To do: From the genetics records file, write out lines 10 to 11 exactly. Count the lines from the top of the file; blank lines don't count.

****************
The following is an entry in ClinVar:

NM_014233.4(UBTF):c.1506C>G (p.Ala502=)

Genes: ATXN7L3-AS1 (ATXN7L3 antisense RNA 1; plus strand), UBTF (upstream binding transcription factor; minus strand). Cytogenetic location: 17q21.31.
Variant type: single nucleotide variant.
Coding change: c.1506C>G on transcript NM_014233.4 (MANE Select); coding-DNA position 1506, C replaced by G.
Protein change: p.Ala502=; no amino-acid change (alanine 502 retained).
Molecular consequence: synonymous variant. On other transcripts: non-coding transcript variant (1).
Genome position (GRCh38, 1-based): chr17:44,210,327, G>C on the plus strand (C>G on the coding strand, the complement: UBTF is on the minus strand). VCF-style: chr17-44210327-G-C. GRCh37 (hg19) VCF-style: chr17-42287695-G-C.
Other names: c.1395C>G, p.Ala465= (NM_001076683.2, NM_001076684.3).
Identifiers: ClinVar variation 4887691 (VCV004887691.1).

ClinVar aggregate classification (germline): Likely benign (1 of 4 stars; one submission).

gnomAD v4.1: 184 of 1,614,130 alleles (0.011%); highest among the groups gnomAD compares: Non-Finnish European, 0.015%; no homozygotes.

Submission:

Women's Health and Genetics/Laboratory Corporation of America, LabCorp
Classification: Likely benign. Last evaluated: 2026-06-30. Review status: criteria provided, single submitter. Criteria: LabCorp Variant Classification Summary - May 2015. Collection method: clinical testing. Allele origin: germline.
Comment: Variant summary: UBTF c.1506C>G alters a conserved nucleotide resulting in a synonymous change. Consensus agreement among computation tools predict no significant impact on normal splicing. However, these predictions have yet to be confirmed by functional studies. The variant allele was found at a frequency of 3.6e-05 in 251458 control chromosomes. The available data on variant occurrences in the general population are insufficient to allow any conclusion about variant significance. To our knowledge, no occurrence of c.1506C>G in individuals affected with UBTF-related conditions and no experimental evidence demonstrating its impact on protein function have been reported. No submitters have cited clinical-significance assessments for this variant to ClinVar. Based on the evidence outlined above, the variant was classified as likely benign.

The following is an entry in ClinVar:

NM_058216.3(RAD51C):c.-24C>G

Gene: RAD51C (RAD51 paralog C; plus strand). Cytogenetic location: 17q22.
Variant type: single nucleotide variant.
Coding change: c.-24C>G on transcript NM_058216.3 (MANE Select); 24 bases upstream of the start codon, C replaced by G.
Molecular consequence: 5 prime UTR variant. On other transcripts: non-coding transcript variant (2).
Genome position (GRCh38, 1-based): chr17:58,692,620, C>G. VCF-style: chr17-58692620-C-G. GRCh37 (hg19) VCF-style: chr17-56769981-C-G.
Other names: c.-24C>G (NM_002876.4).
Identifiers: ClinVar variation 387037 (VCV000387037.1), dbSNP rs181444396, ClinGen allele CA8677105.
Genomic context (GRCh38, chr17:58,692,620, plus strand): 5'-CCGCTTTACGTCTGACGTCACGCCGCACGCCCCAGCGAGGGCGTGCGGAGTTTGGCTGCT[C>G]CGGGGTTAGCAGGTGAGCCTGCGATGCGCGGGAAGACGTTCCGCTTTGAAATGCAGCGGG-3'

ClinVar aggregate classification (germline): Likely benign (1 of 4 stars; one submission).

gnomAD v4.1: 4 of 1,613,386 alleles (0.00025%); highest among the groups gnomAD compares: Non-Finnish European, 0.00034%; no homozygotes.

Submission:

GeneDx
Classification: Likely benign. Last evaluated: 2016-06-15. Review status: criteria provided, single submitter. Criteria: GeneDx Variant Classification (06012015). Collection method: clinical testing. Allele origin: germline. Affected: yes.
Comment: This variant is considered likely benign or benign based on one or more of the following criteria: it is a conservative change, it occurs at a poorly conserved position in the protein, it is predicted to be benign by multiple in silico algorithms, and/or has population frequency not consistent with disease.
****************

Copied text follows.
Identifiers: ClinVar variation 4887691 (VCV004887691.1).

ClinVar aggregate classification (germline): Likely benign (1 of 4 stars; one submission).